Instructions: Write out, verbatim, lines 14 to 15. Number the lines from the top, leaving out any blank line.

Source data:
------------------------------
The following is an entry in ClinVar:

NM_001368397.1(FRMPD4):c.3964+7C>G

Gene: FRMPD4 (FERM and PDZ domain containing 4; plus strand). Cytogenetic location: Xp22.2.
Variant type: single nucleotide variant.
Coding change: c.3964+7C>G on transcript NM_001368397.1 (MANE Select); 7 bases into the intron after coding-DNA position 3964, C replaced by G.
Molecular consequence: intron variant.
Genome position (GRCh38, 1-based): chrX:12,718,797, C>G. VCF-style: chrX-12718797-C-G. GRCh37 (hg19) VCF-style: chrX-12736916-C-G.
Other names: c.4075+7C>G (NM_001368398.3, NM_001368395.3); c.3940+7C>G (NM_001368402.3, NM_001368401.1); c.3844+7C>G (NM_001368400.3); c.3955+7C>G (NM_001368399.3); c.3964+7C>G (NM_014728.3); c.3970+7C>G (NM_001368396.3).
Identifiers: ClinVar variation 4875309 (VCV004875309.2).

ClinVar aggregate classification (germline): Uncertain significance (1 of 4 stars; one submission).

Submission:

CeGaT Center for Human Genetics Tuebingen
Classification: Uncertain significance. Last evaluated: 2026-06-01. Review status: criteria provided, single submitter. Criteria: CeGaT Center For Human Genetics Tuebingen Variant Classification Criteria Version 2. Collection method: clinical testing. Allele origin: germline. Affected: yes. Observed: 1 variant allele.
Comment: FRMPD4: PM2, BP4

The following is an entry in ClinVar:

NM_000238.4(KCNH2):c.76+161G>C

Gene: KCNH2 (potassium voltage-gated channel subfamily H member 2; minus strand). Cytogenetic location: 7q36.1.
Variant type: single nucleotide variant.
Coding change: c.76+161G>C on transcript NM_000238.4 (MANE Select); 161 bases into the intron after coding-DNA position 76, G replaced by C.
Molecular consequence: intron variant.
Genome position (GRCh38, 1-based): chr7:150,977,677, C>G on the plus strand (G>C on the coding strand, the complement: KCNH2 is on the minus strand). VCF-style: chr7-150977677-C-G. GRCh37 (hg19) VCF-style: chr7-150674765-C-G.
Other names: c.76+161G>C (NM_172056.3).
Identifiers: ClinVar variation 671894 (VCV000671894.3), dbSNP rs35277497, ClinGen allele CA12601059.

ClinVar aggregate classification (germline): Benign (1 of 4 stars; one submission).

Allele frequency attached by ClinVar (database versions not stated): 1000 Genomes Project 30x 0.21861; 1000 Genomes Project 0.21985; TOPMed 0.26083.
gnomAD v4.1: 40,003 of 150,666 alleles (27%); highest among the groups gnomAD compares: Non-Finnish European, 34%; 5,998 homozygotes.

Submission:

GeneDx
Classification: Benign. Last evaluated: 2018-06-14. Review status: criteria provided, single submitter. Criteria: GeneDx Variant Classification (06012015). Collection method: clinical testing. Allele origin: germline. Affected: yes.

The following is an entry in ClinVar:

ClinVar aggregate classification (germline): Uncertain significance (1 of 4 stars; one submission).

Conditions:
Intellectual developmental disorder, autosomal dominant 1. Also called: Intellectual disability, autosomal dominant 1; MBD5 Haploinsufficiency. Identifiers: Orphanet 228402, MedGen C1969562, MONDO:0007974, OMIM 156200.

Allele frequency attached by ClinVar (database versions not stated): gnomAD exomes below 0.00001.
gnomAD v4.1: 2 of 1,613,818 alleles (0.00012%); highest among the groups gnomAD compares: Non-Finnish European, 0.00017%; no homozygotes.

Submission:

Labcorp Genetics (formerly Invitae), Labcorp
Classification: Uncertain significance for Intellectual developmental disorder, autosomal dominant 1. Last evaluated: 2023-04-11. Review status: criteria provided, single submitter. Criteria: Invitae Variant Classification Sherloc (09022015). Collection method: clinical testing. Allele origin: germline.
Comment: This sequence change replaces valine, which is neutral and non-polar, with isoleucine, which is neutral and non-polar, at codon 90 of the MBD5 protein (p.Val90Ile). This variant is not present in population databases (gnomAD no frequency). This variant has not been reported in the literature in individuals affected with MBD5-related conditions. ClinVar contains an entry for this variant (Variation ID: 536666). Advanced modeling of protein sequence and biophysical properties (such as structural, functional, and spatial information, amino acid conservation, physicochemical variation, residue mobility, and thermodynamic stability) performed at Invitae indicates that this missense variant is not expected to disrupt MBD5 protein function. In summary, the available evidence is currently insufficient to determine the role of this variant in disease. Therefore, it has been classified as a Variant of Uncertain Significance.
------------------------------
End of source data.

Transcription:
Comment: FRMPD4: PM2, BP4

The following is an entry in ClinVar: